Friday, May 29, 2015

Last Day of School

Today was the last day of school in my town. The last day is always an exciting one for children, and a day often filled with many emotions for parents. Parents may be anticipating summer adventures with their kids but they may also be feeling the stress of full-time childcare expenses. Some will feel sadness that another chapter in a child's life is finished or a sense of loss if there was a close partnership with a teacher. There can be waves of nostalgia if the child will be attending another school in the fall. A parent might be dreading the late nights, messy bathrooms and depleted larders that are the earmarks of summers in households with teens. And the last day of high school carries a deep bittersweet feeling all its own.

Whatever you're feeling, one parenting practice that serves well in times of transition is the "marking of days." A wise friend initiated my family marking of the last day of school.
It was not unusual, simply a backyard gathering where we stopped and talked over the highlights of the year just ended. The older kids told the younger ones about their 2nd (or 3rd or 4th) grade memories and everyone shared plans and wishes for the summer and the next school year over burgers and chips. It was informal, and familiar (we frequently gathered in that backyard) but it sealed the year somehow, and created a bridge we crossed into summer.

In Old Testament times significant events were marked by building an altar. The books of Genesis through Judges contain at least 14 stories of building altars. The stories featured famous Biblical
characters: Noah, Abraham, Isaac, Jacob, Moses, Aaron, Joshua, Gideon, Saul, David, Solomon, and Elijah. These stories provide us with a simple formula for the marking of days:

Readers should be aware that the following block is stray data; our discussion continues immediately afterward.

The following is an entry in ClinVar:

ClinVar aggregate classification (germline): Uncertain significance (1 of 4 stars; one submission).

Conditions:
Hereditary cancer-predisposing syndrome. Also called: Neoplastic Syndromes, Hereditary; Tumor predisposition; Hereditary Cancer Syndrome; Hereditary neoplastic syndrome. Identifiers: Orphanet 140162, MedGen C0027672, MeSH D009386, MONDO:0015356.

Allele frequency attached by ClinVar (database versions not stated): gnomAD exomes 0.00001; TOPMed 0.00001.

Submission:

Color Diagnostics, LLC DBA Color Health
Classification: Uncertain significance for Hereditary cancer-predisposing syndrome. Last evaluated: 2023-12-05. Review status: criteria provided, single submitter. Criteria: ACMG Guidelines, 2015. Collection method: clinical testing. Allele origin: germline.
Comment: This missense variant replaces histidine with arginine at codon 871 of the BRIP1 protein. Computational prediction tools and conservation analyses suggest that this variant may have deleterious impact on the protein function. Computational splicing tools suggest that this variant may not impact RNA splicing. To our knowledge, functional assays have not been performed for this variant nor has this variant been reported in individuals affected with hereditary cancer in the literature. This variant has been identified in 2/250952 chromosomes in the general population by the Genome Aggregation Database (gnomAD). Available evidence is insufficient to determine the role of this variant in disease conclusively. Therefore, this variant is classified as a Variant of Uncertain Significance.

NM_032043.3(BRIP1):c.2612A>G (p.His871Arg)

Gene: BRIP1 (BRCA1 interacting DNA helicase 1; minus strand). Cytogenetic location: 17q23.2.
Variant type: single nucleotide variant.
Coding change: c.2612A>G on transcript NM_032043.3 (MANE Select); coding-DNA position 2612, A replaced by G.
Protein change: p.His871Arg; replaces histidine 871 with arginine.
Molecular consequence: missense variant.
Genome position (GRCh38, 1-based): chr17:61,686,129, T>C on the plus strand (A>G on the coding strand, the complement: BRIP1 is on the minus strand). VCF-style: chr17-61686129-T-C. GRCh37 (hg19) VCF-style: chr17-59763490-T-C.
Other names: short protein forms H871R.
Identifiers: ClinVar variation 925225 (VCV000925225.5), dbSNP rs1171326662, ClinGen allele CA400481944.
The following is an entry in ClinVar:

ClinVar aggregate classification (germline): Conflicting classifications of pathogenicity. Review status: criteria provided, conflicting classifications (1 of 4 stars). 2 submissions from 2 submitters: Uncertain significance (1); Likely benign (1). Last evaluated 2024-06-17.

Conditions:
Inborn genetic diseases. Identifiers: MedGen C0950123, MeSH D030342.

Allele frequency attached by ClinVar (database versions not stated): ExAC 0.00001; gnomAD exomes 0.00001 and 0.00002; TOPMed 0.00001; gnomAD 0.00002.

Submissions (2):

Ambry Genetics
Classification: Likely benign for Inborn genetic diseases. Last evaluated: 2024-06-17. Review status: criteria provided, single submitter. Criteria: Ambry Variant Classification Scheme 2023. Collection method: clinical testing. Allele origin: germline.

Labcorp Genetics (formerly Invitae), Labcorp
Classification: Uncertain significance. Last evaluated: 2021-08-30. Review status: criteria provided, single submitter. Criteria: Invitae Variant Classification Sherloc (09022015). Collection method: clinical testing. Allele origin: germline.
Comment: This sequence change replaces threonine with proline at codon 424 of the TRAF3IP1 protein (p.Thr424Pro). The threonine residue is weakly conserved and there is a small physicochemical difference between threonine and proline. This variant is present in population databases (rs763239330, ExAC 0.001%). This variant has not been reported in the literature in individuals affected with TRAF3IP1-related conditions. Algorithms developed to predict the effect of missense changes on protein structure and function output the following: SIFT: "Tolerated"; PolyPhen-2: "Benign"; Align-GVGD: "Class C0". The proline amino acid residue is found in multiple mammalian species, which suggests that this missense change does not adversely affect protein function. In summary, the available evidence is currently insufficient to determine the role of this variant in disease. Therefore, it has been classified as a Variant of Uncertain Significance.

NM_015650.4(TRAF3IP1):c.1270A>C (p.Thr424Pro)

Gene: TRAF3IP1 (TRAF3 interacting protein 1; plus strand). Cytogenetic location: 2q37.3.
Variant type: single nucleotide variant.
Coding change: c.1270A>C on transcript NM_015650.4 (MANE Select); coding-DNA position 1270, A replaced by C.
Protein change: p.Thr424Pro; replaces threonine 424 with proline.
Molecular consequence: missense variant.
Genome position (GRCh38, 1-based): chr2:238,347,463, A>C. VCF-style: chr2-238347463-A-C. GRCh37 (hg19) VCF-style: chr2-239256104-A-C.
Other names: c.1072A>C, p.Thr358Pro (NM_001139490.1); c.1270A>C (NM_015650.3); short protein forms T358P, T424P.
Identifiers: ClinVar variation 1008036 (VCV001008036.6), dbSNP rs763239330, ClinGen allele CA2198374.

• Stop.
  • Remember.
  • Then build something
  • Out of natural or readily available materials.

Like our informal backyard gathering where we built burgers and remembered, most families probably have some type of ritual that has evolved over the years: going camping, putting the dock in the water, visiting Grandma, or moving seedlings from indoors to the garden. The stopping and doing are important. Adding the remembering and familiar, tangible materials makes it a full-blown marking of the day. It adds meaning and intention to a day already filled with feeling. Marking days builds bridges between times and places.

You can plan for many important/transitional days throughout the year, creating personal family markings. In doing so you also indirectly prepare for the unexpected days. The Old Testament characters who were building altars were marking the times and places where God "showed up." That was what made the remembering so important. Remember the days that God "showed up" during the school year just ended: the answered prayers, the unexpected perfect response on your tongue to the difficult question asked, the miraculous encounter in nature or with another being. God is still showing up. Mark those days too, and revisit them often.

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